History – JW McCoy & Brush-McCoy Potteries

The History of the JW McCoy & Brush-McCoy Potteries

J. W. McCoy Pottery in 1899 J. W. McCoy Pottery in 1899[/caption]

In 1848, J.W. McCoy was born and raised in Putnam, which is now part of Zanesville, Ohio. He was married in 1870, and the next year he and Sarah (Sade) Elizabeth Brown his wife, moved to Uniontown in Newton Township, Muskingum County. There J.W. operated a dry good store.

In 1871, the McCoy’s moved to the community of Roseville, Ohio. There he entered into about a five-¬year partnership with his father-in-law, James E. Brown in a general merchandise business, which was called “Brown & McCoy”.

Then in 1876, J.W. opened a General Merchandise store on his own. In 1886, he entered into a partnership and established the “Williams and McCoy Pottery Co.”. After about four years of operation a new partner was taken in and the pottery was renamed the “Kildow, Williams and McCoy Pottery Co.”. According to, “The Business Review of Muskingum County”, “This plant was one of the most extensive in the valley and produced all kinds of common stoneware and a variety of culinary utensils.”

Then in 1890, after about two more years of operation, the KW&M pottery was renamed again, and was called the Midland Pottery Co. By 1892, J.W. was not only involved in pottery manufacturing, and retail pottery sales, but he had become a pottery jobber, selling bulk wares to wholesale dealers.

After about two years of operation, the KW&M pottery was renamed again, and was then called the “Midland Pottery Co.”. By 1892, J.W. was not only involved in pottery manufacturing, and retail pottery sales, but he had become a pottery jobber, selling bulk wares to wholesale dealers.

In 1898, following about six years of operation under the name the Midland Pottery Co., the pottery was sold to the “Roseville Pottery Co.”. This ended the partnerships J.W. had in the pottery business. Since very few pieces from these early potteries that J.W. was affiliated with have been found, it is most likely that most of them were unmarked.

As discussed in, “The History of the W. Nelson McCoy’s Blue Bird Pottery”, (seen elsewhere on this Web site), Wilber F., the cousin of J.W., was a partner in the “Zanesville Hardware Company”. The date that Wilber’s part-ownership in the store was established remains uncertain, but it was probably between 1870 and 1875.

In 1899, J.W. along with several investors, formed a pottery solely under his name, the J.W. McCoy Pottery Co. He must have devoted much of his time to his new pottery, for in 1901, he turned the management of his general store over to his son Arthur.

For several years, the “J.W. McCoy Pottery Co.” concentrated on the production of the simpler, utilitarian stoneware pieces. However, around late 1902 the pottery branched out and began to include the production of art pottery. The art pottery production consisted of elaborately designed, decorative items such as jardinières and pedestals, various other flower containers, umbrella stands, and sand jars. The production of these attractively glazed pieces proved to be a very successful undertaking.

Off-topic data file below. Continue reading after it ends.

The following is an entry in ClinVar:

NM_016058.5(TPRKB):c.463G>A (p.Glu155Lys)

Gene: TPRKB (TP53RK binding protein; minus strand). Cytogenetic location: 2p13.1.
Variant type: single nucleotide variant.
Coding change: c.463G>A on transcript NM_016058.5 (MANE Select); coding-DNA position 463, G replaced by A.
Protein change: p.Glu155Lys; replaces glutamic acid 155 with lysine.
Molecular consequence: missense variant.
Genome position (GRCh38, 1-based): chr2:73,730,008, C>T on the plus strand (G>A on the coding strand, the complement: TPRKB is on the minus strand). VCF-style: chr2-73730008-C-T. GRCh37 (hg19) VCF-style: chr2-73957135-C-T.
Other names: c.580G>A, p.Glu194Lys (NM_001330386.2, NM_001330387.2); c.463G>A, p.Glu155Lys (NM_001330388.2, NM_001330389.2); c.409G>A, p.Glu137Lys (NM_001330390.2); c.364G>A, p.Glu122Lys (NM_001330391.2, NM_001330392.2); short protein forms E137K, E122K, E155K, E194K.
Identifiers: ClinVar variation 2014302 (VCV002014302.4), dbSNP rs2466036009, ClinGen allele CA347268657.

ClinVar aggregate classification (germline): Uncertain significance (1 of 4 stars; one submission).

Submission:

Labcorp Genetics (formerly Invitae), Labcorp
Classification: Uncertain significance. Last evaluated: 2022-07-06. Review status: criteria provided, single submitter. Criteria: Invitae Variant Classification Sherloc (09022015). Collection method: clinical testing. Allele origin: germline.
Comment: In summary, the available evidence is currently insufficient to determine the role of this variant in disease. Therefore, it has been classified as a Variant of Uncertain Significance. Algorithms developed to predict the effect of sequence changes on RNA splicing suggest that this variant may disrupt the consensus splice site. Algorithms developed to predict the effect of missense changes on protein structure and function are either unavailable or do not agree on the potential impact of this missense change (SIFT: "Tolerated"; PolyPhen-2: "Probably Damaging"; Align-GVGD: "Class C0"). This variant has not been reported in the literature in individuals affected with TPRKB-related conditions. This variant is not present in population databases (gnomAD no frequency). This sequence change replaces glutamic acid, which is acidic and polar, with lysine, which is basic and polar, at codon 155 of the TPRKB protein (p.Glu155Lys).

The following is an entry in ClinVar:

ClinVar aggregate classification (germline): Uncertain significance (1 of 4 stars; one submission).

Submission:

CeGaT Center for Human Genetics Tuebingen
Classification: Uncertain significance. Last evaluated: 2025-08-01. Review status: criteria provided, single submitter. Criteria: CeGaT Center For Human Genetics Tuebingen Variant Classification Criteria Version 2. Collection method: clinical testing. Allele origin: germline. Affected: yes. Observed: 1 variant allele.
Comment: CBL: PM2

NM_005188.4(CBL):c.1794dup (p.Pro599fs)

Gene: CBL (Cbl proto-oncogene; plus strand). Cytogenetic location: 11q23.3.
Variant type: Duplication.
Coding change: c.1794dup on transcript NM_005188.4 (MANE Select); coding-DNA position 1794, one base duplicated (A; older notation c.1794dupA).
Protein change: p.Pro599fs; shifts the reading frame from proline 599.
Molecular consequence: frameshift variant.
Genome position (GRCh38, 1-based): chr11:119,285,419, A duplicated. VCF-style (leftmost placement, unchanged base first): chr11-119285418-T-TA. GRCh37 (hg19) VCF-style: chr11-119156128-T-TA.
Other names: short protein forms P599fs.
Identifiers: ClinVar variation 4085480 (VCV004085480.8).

In 1909, George Brush joined the “J.W. McCoy Pottery Co.”. Prior to that time he had established a pottery under his own name. However, the pottery only operated about one year before a fire destroyed the entire plant. The “Brush Pottery” was not rebuilt, but he retained the remaining assets of the Brush Pottery. Later in the year after his pottery burned, George Brush became the Manager of the “Globe Stoneware Company”, and the “Crooksville Clay Products Company”.

After joining the “J.W. McCoy Pottery”, within two years George Brush had become the General Manager of the pottery. In October of that year, the directors of the McCoy pottery decided to expand the pottery by the purchase of the “Globe Stoneware Co.” (1901-1911).

During August of 1911, George Brush, acting on behalf of the Brush Pottery interests, purchased the old “J.B. Owens Pottery”, Plant Number One in Zanesville (1883-1909), along with the equipment and molds. Late in 1911, the officers of the “J.W. McCoy Pottery”, at the suggestion of George Brush, agreed to combine the assets of the company with those of the “Brush Pottery”. Consequently, George Brush obtained the controlling interest in the “J.W. McCoy pottery”, and the name of the pottery was changed to the “Brush – McCoy Pottery”.

In 1912, the “Brush-McCoy Pottery” purchased the equipment and molds from the “A. Radford Pottery”, which was located in Clarksville, West Virginia.

In 1918, the McCoy family sold their interest in the Brush – McCoy Pottery; however, it was not until late 1925 that the directors of the pottery dropped the McCoy name. The new name of the pottery was the Brush Pottery Co., and it operated under that name until it closed in 1982.